Women’s Voluntary Action: Social Investigations into Poverty and health 1900-1940

Penn, Alison (2018). Women’s Voluntary Action: Social Investigations into Poverty and health 1900-1940. In: Voluntary Action History Society 25th Anniversary Conference, 13-15 Jul 2018, University of Liverpool.


This paper focuses on three influential women’s voluntary organisations which worked to address family poverty, during the period around the first world war and inter war period. The work and achievements are contextualised within the shifting debates about the legitimate roles of the state, market and voluntary sectors in meeting social needs.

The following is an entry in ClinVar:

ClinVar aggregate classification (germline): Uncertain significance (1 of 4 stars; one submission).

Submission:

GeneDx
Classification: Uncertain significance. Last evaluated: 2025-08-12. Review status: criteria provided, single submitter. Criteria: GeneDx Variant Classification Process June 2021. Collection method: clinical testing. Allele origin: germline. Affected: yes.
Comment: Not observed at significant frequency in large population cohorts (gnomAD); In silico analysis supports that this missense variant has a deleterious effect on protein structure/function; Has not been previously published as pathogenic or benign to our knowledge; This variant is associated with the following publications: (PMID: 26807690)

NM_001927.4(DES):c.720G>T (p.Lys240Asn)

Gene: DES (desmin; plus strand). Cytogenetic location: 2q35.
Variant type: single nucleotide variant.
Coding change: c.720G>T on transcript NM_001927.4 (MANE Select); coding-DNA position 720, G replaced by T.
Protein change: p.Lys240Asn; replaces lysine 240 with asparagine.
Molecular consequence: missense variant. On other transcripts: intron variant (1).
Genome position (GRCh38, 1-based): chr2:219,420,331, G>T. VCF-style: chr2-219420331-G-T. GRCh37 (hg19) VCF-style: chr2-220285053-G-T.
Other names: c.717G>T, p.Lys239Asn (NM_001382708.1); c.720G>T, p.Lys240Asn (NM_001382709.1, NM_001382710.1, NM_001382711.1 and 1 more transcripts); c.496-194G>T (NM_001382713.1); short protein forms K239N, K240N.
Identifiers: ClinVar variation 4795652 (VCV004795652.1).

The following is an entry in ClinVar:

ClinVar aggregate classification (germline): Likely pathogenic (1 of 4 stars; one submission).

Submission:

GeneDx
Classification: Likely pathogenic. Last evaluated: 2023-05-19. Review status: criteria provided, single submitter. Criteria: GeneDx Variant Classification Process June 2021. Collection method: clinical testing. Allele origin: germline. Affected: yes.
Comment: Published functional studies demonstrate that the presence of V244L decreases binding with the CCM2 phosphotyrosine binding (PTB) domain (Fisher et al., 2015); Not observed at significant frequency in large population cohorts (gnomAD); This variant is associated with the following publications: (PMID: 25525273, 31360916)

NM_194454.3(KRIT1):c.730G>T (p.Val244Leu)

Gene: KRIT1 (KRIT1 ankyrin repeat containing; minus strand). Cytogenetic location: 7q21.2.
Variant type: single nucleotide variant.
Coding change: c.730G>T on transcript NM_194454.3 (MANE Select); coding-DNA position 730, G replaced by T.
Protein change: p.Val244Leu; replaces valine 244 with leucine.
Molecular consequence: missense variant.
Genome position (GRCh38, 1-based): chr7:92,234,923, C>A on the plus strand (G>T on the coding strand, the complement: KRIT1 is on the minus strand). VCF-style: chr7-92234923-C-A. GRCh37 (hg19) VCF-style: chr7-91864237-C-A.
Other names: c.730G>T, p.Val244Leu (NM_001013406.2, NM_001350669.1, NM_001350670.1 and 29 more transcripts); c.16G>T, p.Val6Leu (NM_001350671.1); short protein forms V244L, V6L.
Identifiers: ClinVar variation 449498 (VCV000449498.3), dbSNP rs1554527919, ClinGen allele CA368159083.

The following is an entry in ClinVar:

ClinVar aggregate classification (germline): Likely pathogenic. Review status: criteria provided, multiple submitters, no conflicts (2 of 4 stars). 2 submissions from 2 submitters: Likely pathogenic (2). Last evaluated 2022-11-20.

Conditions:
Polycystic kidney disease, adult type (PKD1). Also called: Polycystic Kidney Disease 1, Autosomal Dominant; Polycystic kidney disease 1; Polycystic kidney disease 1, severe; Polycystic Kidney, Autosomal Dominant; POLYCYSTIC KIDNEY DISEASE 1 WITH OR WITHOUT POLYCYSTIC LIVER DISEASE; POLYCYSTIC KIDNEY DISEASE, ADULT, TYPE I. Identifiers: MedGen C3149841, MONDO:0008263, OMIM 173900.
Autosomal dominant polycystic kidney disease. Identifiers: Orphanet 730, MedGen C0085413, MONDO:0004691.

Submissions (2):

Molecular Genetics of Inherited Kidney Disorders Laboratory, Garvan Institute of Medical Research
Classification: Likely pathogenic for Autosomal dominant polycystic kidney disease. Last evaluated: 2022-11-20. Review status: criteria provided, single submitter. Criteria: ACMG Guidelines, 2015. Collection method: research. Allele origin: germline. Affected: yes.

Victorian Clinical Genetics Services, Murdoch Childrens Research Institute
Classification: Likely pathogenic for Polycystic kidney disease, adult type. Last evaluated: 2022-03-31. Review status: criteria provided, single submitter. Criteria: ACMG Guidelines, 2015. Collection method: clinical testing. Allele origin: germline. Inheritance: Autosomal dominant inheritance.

The organisations were: The Fabian Women’s Group; the Women’s Co-operative Guild; and the Women’s Health Enquiry Committee. All three organisations were led by women and they investigated poverty and women's health following the tradition of social investigation set by social reformers such as Charles Booth and Seebohm Rowntree. The work they did and the reports they produced are sources which convey women’s own views about their conditions. This paper focuses on the reports: Round about a pound a week (1913) by Maud Pember-Reeves from the FWG; Maternity: Letters from Working Women (1915) and Life as we have known it (1931) by Margaret Llewelly-Davis of the CWG; and Working Class Wives: their health and conditions (1939) by Margery Spring-Rice of the WHEC.

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